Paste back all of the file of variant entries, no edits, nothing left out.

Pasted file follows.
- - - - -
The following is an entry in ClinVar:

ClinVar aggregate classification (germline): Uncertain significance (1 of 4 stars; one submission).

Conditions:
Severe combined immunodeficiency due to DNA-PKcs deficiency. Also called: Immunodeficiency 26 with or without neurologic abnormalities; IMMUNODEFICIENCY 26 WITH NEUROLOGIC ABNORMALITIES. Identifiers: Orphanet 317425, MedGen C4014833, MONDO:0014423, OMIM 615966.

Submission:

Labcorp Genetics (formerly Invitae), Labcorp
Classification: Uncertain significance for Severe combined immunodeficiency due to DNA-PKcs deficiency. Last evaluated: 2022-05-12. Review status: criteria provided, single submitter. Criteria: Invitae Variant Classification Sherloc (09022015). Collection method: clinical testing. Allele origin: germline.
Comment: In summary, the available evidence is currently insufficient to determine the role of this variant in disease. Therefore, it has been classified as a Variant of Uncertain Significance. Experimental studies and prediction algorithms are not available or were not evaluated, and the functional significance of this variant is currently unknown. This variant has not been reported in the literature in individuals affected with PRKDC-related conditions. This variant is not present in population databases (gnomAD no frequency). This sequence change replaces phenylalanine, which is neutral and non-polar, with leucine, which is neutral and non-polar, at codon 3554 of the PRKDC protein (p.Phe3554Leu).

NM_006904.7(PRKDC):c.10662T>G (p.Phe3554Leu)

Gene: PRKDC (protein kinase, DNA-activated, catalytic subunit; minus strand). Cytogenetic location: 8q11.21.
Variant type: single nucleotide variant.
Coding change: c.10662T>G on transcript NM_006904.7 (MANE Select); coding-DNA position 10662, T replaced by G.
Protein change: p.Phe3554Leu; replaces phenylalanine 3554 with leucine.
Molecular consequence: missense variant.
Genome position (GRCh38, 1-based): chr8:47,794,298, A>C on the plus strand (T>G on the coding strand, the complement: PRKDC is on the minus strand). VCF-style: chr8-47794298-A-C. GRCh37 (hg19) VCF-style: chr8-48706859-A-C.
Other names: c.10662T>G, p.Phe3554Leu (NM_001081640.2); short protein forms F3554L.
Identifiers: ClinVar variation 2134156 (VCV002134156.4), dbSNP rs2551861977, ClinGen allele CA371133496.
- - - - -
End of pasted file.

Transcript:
The following is an entry in ClinVar:

ClinVar aggregate classification (germline): Uncertain significance (1 of 4 stars; one submission).

Conditions:
Severe combined immunodeficiency due to DNA-PKcs deficiency. Also called: Immunodeficiency 26 with or without neurologic abnormalities; IMMUNODEFICIENCY 26 WITH NEUROLOGIC ABNORMALITIES. Identifiers: Orphanet 317425, MedGen C4014833, MONDO:0014423, OMIM 615966.

Submission:

Labcorp Genetics (formerly Invitae), Labcorp
Classification: Uncertain significance for Severe combined immunodeficiency due to DNA-PKcs deficiency. Last evaluated: 2022-05-12. Review status: criteria provided, single submitter. Criteria: Invitae Variant Classification Sherloc (09022015). Collection method: clinical testing. Allele origin: germline.
Comment: In summary, the available evidence is currently insufficient to determine the role of this variant in disease. Therefore, it has been classified as a Variant of Uncertain Significance. Experimental studies and prediction algorithms are not available or were not evaluated, and the functional significance of this variant is currently unknown. This variant has not been reported in the literature in individuals affected with PRKDC-related conditions. This variant is not present in population databases (gnomAD no frequency). This sequence change replaces phenylalanine, which is neutral and non-polar, with leucine, which is neutral and non-polar, at codon 3554 of the PRKDC protein (p.Phe3554Leu).

NM_006904.7(PRKDC):c.10662T>G (p.Phe3554Leu)

Gene: PRKDC (protein kinase, DNA-activated, catalytic subunit; minus strand). Cytogenetic location: 8q11.21.
Variant type: single nucleotide variant.
Coding change: c.10662T>G on transcript NM_006904.7 (MANE Select); coding-DNA position 10662, T replaced by G.
Protein change: p.Phe3554Leu; replaces phenylalanine 3554 with leucine.
Molecular consequence: missense variant.
Genome position (GRCh38, 1-based): chr8:47,794,298, A>C on the plus strand (T>G on the coding strand, the complement: PRKDC is on the minus strand). VCF-style: chr8-47794298-A-C. GRCh37 (hg19) VCF-style: chr8-48706859-A-C.
Other names: c.10662T>G, p.Phe3554Leu (NM_001081640.2); short protein forms F3554L.
Identifiers: ClinVar variation 2134156 (VCV002134156.4), dbSNP rs2551861977, ClinGen allele CA371133496.